If you follow any environmental threads on social media you will have become aware of the remarkable, and ongoing, work done by a group of concerned residents of Irene, Centurion and the Crocodile River Reserve to clean up the Hennops River.
And, likewise, you will have become aware of the brouhaha surrounding the shameful state of the open sewer named the Vaal River, that flows through Vereeniging, Vanderbijl Park and Parys.
In the case of the Hennops the clean-up is spearheaded by a riverbank resident, Willem Snyman, who through sheer doggedness and personal effort, has attracted teams of volunteers, as well as support from local businesses in the form of sustenance and protective gear, and who has, weekend after weekend, removed tons ~ literally tons ~ of rubbish from the river.
If ever there was a South African who deserved a Presidential award for service above self, it’s Snyman.
But why is the Hennops so chronically polluted? Simple. Its headwaters are to be found in, or flowing through, Tembisa, Ivory Park, the Centurion industrial area and Olievenhoutbosch. In all of these areas rubbish removal services, and street cleaning, are minimal, if they exist at all. As a result, rubbish accumulates, through carelessness, gravity or wind action on what residents may see as wasteland, which is often a watercourse, the very watercourses that, when it rains, form the headwaters of the Hennops.
And what is this waste? Simply every sort of detritus produced by the activities of life. Plastic wrappers, bottles, polystyrene packaging, disposable nappies, rags, personal hygiene items, even broken furniture, discarded supermarket trolleys, car parts, old suitcases, shoes ~ you name it.
And this, accompanied by broken branches and uprooted trees, makes its way down the river till it encounters a weir or a low-lying bridge, where it sticks and consolidates into a solid mass of mess.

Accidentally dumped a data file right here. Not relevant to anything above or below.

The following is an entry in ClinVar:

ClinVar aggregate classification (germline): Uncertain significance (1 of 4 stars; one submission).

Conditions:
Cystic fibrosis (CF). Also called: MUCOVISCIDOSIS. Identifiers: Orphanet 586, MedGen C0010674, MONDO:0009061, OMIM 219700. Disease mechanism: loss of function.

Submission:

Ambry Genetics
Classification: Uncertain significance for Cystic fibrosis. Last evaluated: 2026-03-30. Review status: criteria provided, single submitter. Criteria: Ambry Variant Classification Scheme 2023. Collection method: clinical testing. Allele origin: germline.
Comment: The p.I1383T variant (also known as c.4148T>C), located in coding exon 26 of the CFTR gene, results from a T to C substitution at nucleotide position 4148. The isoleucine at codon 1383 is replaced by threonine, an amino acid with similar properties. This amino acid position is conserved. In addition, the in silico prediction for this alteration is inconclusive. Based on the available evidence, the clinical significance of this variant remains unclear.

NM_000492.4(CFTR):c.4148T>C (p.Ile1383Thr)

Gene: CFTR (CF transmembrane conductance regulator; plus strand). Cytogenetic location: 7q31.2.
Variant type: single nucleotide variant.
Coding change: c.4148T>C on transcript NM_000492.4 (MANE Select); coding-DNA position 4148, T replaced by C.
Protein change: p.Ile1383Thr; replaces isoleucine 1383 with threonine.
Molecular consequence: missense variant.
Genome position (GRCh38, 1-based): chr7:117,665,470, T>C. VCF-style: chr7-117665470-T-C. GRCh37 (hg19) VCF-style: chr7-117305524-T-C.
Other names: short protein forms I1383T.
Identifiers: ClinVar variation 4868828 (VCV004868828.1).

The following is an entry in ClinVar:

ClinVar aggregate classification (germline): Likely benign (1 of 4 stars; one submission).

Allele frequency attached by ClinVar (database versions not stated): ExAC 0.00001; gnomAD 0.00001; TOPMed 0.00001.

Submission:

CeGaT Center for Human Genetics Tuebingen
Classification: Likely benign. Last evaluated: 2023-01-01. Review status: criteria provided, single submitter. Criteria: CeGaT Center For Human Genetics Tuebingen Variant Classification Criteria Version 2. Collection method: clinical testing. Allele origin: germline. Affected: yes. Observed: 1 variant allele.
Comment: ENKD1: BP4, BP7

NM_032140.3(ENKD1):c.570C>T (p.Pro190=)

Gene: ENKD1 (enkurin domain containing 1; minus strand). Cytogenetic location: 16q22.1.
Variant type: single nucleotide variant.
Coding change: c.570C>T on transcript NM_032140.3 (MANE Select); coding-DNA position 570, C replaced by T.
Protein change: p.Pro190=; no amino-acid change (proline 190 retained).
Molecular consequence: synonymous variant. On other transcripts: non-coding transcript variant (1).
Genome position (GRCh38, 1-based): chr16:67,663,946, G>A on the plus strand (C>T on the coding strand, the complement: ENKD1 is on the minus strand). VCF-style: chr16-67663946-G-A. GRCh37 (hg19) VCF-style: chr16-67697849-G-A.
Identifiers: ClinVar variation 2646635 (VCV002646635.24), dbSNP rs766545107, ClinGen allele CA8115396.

Thus, the efforts of Snyman and his teams, while noble and well-meaning, are only as effective as sticking a plaster over a septic wound. Unless, in other words, an effort is made to stem the flow of rubbish into the headwater streams, Snyman and his teams are doomed to a life of continued and continual clean-ups.
So what’s to be done? Fundamentally, consumers (and we mean consumers the world over) must adopt a different mindset to their purchasing and consumption: one that takes ownership of the bought product not only for its useful lifetime but for its “afterlife” as well. In other words, one must be responsible for one’s possessions right through their total existence, from the moment of purchase until the item ceases to be, either because one has sold it to somebody else, or because it has been repurposed or refurbished, or until it has been broken up and its components reused in some way.
And this includes not only the product itself, but whatever instruction manuals and packaging material it came with as well.
Moreover, a bit of Extinction Rebellion consumer activism wouldn’t go amiss. Thus, products sold in non-recyclable or wasteful packaging should be boycotted (we wrote last edition how recycling depots will not pay for coloured cooldrink bottles, for example. If such drinks were boycotted in-store by sufficient numbers of consumers the manufacturers would soon investigate the reason for the drop in sales and make a change).
And there’s no doubt that the state could help drive the necessary change in consumer behaviour through the simple economic persuasion of taxing certain packaging material out of existence, for example those that cannot be recycled and for which recyclable alternatives exist. Or by banning them outright.
For, unless society curtails the use of plastics and changes its consumption patterns anything that floats and which doesn’t have intrinsic value is headed one way, and that’s downhill and downstream, and eventually out to sea, where it floats round and round on the ocean currents until it encounters one of the big (very big) garbage gyres that now grace the centres of every ocean.
And despite the noble but completely futile attempts by various environmental do-gooders to remove the gyres (a totally impossible task seeing that some cover a surface area the size of the Free State) they will only get bigger each year unless nations worldwide (South Africa included) choose to cut off the head of the snake as it were and stop the stuff from entering the environment in the first place.

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